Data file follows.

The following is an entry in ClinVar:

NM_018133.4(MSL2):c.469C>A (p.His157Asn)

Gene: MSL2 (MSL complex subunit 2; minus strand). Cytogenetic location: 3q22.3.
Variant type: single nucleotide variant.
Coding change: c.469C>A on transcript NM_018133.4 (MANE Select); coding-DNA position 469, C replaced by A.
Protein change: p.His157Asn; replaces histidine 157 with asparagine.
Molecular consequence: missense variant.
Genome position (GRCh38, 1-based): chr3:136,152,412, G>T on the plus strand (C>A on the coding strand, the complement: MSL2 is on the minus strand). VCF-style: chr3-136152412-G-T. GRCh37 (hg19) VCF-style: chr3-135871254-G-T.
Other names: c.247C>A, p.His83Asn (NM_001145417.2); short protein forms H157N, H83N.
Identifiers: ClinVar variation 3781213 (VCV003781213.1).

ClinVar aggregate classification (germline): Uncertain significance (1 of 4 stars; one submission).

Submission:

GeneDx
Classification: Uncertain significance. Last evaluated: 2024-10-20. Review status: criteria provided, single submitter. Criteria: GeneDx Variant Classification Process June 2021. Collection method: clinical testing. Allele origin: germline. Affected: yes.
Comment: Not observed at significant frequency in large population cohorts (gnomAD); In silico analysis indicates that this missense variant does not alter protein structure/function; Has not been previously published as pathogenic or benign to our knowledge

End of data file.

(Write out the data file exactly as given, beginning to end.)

The following is an entry in ClinVar:

NM_018133.4(MSL2):c.469C>A (p.His157Asn)

Gene: MSL2 (MSL complex subunit 2; minus strand). Cytogenetic location: 3q22.3.
Variant type: single nucleotide variant.
Coding change: c.469C>A on transcript NM_018133.4 (MANE Select); coding-DNA position 469, C replaced by A.
Protein change: p.His157Asn; replaces histidine 157 with asparagine.
Molecular consequence: missense variant.
Genome position (GRCh38, 1-based): chr3:136,152,412, G>T on the plus strand (C>A on the coding strand, the complement: MSL2 is on the minus strand). VCF-style: chr3-136152412-G-T. GRCh37 (hg19) VCF-style: chr3-135871254-G-T.
Other names: c.247C>A, p.His83Asn (NM_001145417.2); short protein forms H157N, H83N.
Identifiers: ClinVar variation 3781213 (VCV003781213.1).

ClinVar aggregate classification (germline): Uncertain significance (1 of 4 stars; one submission).

Submission:

GeneDx
Classification: Uncertain significance. Last evaluated: 2024-10-20. Review status: criteria provided, single submitter. Criteria: GeneDx Variant Classification Process June 2021. Collection method: clinical testing. Allele origin: germline. Affected: yes.
Comment: Not observed at significant frequency in large population cohorts (gnomAD); In silico analysis indicates that this missense variant does not alter protein structure/function; Has not been previously published as pathogenic or benign to our knowledge